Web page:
With the help of these tools, the doctor is able to pinpoint the right spot and make the best possible experience for the patient, or at least that is the idea.

How often can you get a shot?

It is generally recommended no more than three procedures per year.  If you notice some improvement after the first injection, the doctor may perform another reasonably soon, to see if additional pain relief can be achieved.  The Mayo Clinic says the limit is due to steroid injections disrupting your body’s natural hormone balance.

Do they work?

This is a tough question to answer, some people receive pain relief, and some do not, every person will react in their own way.  So, it’s a really tough question to answer, I wish I could say definitively.

In my experience, I felt relief almost immediately, but that was the local anesthetic, and that wore off soon enough, like within an hour.  After that, I was still feeling the same amount of pain as before I had a shot.

This has happened on multiple occasions for me.  Yes, the doctor used x-ray equipment and dye to make sure it was the right spot, but for me, it just didn’t work.

Any benefit you receive will depend on your condition, how severe your injury is, and just how your body reacts to the medication.

As I mentioned earlier, the purpose of the injection is to reduce inflammation and relieve pain.  This is not a long-term, or permanent fix, but is designed to allow you to work through the source of the problem with physical therapy or exercise program.

Exercise for sciatic nerve pain
Photo by Trust “Tru” Katsande on Unsplash

So, the injection is not intended to be a permanent fix.

How long do they last?

This again depends on the individual.  Some people find short-term relief, while others can feel pain relief for up to one year.


Contraindications are basically medical conditions that would make you a poor candidate for a procedure like this.

Examples of contraindications could be:

  • Certain drug allergies
  • Certain medications you may be taking
  • Pre-existing conditions

You will need to talk to your doctor about your medical history to make sure you are a candidate for this procedure.

Your doctor will prepare you for changes to your everyday routine if necessary.  For example, if you are going to be sedated for the procedure, which is not very common, your doctor may ask you not to eat or drink for a certain amount of time before the procedure.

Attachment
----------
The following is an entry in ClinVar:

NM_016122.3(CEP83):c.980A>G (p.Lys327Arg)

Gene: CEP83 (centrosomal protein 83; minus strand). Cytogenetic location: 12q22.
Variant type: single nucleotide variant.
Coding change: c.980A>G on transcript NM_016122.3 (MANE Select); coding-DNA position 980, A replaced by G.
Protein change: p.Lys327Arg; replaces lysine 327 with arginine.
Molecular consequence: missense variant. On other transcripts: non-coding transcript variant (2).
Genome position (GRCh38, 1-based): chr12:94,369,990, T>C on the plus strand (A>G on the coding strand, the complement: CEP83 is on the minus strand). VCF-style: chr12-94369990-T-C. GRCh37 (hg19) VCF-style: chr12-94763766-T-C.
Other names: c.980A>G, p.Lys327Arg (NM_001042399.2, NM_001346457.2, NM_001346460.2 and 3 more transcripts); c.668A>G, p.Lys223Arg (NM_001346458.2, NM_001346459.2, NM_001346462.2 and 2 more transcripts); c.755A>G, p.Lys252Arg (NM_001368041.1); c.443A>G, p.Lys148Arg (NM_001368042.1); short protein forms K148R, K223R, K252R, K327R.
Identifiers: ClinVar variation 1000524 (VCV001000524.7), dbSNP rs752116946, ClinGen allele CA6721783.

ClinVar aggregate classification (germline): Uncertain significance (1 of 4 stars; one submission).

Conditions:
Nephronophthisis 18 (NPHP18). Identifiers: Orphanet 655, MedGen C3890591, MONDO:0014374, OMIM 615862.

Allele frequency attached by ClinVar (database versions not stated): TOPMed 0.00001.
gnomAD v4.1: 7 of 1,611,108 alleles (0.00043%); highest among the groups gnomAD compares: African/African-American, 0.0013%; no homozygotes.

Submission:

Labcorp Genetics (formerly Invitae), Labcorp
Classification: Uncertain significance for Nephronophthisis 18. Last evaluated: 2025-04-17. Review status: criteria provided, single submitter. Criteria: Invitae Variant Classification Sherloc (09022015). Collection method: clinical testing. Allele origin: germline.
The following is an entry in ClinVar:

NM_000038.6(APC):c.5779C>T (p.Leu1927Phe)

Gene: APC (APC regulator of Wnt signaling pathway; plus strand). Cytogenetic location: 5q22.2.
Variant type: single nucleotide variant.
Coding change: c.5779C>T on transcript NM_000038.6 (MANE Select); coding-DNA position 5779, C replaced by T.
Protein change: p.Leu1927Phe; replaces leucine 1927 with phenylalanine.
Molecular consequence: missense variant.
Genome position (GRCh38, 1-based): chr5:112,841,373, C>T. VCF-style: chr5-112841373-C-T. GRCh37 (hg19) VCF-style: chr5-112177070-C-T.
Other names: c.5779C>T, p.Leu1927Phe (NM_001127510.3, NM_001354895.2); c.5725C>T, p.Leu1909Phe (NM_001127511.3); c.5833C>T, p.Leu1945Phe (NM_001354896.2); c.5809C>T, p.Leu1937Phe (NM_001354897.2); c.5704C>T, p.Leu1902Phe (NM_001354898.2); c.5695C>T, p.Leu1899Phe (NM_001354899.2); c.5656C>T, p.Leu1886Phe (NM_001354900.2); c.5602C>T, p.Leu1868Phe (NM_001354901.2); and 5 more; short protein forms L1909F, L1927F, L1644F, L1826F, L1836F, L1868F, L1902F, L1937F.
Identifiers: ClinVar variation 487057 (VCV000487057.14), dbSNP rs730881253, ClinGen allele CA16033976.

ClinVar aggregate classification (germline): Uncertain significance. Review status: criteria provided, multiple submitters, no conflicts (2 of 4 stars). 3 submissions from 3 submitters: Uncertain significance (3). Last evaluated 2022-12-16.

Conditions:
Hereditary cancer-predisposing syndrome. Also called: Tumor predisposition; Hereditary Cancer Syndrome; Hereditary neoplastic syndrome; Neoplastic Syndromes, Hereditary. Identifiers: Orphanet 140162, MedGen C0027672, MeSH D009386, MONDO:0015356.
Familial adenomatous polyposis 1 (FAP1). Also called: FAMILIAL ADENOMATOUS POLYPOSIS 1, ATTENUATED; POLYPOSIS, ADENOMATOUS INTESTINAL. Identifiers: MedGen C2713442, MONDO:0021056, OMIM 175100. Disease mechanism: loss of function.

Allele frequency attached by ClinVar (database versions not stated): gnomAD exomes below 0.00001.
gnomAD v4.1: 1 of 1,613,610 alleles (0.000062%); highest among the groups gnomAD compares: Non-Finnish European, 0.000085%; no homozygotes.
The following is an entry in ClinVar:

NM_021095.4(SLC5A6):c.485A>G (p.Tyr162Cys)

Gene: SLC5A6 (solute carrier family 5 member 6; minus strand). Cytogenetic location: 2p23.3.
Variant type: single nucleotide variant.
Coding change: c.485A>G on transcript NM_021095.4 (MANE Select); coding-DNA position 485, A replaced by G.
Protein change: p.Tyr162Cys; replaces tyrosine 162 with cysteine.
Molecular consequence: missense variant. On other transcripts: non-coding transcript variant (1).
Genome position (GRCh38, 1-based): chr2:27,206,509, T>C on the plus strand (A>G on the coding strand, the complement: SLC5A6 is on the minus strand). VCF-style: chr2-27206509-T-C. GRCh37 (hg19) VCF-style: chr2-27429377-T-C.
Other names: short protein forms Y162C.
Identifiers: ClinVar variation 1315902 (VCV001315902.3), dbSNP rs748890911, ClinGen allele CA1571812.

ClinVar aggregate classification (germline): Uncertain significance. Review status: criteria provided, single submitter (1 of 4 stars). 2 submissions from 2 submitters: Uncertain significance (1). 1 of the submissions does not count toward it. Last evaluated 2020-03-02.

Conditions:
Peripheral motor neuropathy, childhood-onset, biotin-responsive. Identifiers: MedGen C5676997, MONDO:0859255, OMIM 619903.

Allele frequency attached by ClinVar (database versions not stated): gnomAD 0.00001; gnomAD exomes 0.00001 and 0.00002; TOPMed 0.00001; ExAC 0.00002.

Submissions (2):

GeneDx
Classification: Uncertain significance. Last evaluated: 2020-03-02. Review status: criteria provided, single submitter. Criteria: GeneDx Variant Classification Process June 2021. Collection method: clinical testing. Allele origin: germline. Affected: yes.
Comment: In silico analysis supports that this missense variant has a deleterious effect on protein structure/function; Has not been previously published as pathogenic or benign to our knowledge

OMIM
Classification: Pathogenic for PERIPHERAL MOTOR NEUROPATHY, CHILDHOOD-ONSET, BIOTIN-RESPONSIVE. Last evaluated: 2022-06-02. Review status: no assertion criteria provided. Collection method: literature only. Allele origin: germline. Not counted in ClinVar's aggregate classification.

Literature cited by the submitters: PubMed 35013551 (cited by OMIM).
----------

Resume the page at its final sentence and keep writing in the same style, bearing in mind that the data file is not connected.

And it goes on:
Where does the procedure take place?

Typically the epidural steroid injections are performed where you would most likely think, a doctor’s office, hospital, pain clinic or surgery center.  If the procedure is going to be done in the back of a van in an alley, RUN!

Conclusion: Injections for sciatic nerve pain

I hope this post has helped you to gain an understanding of injections for sciatic nerve pain.  This is one treatment option available to help reduce inflammation and relieve sciatica pain.

It would be nice to be able to tell you the epidural steroid injections will for sure work, but that is just not the case.

Unfortunately, this procedure does not work for everyone, as it has not worked for me.  I have been through this a few times and have received no relief.

I know other people who swear by injections and are feeling great shortly after and return to their normal activities.

Everyone’s body will react differently to the treatment.  The jury is still out on the effectiveness of these injections.  Some people receive relief right away, some in a few days or weeks.

If you are looking for a non-surgical treatment option, and you have not tried a cortisone shot, I would talk to your doctor and see if you are a candidate.  You never know, this may be the treatment that ends up working for you.

1 thought on “Injections For Sciatic Nerve Pain – Behind The Scenes”

  1. Hello, I have both lateral sciatica, on top of degenerative disc disease for the last 20 years, I’ve just about exhausted the prescibable oral preparations and an now using buprenopherine perctaneous patches. To replace oral opioids which cause a lot of extra pyramidal side effects. I had iv paracetamol during my last trip to A &E , had another MRI and it showed no deterioration from the previous scan in January. I have ? Mild spinal stenosis and bulging disc between L1 and l2. The pain was now affecting inner aspect of both legs right down to my feet! And you had irises and faecal retention. . I’m home tonight in much the same condition as I went into A& E , minus the urinary and far cal retention. I’ve had this condition for twenty years. Ands have reached the end of my tether. Apparently surgery is no longer deemed to be be the most effective treatment for my condition. I feel doomed to live the rest of my life in agony! Apart from the tilt table tx you where talking about. Do you know of anything else that works?


Leave a Comment